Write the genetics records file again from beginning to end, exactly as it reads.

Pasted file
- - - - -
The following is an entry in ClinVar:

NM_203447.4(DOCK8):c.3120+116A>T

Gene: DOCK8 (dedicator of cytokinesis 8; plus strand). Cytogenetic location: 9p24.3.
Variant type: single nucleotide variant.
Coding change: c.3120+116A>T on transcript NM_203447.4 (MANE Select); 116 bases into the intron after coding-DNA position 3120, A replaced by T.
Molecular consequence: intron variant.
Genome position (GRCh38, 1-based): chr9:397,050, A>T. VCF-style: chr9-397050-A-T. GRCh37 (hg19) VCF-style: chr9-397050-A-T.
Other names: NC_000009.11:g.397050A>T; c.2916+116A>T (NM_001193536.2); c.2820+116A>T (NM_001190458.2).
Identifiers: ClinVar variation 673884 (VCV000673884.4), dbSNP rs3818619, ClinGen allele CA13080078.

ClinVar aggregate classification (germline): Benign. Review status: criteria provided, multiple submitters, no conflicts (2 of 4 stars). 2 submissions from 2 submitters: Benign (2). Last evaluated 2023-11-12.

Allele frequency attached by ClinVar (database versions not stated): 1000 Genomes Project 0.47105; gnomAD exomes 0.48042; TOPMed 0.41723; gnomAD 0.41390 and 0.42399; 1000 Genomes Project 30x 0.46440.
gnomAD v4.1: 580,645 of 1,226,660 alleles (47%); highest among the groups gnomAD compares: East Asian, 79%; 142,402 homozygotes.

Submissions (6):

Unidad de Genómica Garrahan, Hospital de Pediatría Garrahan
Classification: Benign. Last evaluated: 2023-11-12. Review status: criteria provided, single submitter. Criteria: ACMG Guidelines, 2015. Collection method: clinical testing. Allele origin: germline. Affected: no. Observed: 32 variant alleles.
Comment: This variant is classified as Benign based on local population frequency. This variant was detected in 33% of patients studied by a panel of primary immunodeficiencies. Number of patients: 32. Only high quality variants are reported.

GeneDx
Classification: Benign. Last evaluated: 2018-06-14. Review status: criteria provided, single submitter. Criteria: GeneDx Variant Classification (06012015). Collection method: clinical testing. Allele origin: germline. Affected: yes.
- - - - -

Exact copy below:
The following is an entry in ClinVar:

NM_203447.4(DOCK8):c.3120+116A>T

Gene: DOCK8 (dedicator of cytokinesis 8; plus strand). Cytogenetic location: 9p24.3.
Variant type: single nucleotide variant.
Coding change: c.3120+116A>T on transcript NM_203447.4 (MANE Select); 116 bases into the intron after coding-DNA position 3120, A replaced by T.
Molecular consequence: intron variant.
Genome position (GRCh38, 1-based): chr9:397,050, A>T. VCF-style: chr9-397050-A-T. GRCh37 (hg19) VCF-style: chr9-397050-A-T.
Other names: NC_000009.11:g.397050A>T; c.2916+116A>T (NM_001193536.2); c.2820+116A>T (NM_001190458.2).
Identifiers: ClinVar variation 673884 (VCV000673884.4), dbSNP rs3818619, ClinGen allele CA13080078.

ClinVar aggregate classification (germline): Benign. Review status: criteria provided, multiple submitters, no conflicts (2 of 4 stars). 2 submissions from 2 submitters: Benign (2). Last evaluated 2023-11-12.

Allele frequency attached by ClinVar (database versions not stated): 1000 Genomes Project 0.47105; gnomAD exomes 0.48042; TOPMed 0.41723; gnomAD 0.41390 and 0.42399; 1000 Genomes Project 30x 0.46440.
gnomAD v4.1: 580,645 of 1,226,660 alleles (47%); highest among the groups gnomAD compares: East Asian, 79%; 142,402 homozygotes.

Submissions (6):

Unidad de Genómica Garrahan, Hospital de Pediatría Garrahan
Classification: Benign. Last evaluated: 2023-11-12. Review status: criteria provided, single submitter. Criteria: ACMG Guidelines, 2015. Collection method: clinical testing. Allele origin: germline. Affected: no. Observed: 32 variant alleles.
Comment: This variant is classified as Benign based on local population frequency. This variant was detected in 33% of patients studied by a panel of primary immunodeficiencies. Number of patients: 32. Only high quality variants are reported.

GeneDx
Classification: Benign. Last evaluated: 2018-06-14. Review status: criteria provided, single submitter. Criteria: GeneDx Variant Classification (06012015). Collection method: clinical testing. Allele origin: germline. Affected: yes.